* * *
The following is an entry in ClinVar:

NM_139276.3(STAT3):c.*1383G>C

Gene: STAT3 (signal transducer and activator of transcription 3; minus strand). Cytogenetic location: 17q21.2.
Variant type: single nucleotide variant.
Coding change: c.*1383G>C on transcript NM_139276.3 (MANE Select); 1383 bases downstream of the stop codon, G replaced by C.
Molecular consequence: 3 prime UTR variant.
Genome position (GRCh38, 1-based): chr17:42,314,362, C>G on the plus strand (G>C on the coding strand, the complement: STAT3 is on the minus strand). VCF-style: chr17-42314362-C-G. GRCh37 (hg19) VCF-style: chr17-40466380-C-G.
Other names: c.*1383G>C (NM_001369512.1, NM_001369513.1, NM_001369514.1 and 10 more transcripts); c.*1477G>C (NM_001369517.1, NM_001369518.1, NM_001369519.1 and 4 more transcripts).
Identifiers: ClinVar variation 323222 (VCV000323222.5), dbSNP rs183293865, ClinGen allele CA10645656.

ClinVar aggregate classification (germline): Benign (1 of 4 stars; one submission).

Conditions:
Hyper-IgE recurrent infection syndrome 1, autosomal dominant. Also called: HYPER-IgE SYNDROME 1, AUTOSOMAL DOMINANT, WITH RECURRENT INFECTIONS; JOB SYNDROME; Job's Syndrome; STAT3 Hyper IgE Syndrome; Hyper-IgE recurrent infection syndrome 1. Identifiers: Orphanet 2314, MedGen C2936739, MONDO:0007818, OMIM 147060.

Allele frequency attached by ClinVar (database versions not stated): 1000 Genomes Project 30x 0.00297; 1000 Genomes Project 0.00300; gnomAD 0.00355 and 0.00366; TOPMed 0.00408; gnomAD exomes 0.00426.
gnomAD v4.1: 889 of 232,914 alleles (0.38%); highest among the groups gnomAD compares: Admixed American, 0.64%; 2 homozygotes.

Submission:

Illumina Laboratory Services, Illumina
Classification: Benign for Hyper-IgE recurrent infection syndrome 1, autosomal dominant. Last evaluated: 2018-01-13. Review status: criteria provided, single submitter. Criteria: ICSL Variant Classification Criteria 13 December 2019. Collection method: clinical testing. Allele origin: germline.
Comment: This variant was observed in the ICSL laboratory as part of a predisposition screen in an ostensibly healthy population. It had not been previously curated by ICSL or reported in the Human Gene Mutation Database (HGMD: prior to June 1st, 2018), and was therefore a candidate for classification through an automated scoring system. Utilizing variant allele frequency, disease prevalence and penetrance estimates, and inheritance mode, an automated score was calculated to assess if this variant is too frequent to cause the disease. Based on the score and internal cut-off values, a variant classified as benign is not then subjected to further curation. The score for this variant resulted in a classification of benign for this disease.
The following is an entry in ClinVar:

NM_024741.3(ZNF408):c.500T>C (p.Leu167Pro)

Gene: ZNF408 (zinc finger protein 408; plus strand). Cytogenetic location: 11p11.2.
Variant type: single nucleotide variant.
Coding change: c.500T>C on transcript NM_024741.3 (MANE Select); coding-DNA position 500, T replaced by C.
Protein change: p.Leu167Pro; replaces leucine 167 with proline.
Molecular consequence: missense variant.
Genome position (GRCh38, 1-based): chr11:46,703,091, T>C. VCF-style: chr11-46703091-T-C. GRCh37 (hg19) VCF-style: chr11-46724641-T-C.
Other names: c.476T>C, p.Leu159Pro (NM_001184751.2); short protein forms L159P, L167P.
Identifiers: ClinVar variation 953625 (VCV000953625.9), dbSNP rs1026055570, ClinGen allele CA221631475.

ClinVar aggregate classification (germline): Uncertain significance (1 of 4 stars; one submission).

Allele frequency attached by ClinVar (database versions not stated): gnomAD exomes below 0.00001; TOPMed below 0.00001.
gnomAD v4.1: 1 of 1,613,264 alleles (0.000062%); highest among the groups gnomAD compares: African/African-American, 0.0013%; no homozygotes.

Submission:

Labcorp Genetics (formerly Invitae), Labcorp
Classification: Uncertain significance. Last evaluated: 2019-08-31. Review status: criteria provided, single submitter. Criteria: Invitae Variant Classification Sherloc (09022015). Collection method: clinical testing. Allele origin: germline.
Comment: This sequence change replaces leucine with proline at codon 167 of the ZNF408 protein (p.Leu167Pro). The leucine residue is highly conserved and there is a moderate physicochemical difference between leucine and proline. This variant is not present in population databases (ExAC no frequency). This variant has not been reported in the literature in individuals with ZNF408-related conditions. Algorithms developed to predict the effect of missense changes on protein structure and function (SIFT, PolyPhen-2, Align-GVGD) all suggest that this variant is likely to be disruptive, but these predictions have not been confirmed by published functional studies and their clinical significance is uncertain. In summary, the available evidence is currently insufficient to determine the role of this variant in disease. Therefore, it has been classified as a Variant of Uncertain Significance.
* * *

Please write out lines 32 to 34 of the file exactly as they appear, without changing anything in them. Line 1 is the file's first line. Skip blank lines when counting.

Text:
Submission:

Labcorp Genetics (formerly Invitae), Labcorp
Classification: Uncertain significance. Last evaluated: 2019-08-31. Review status: criteria provided, single submitter. Criteria: Invitae Variant Classification Sherloc (09022015). Collection method: clinical testing. Allele origin: germline.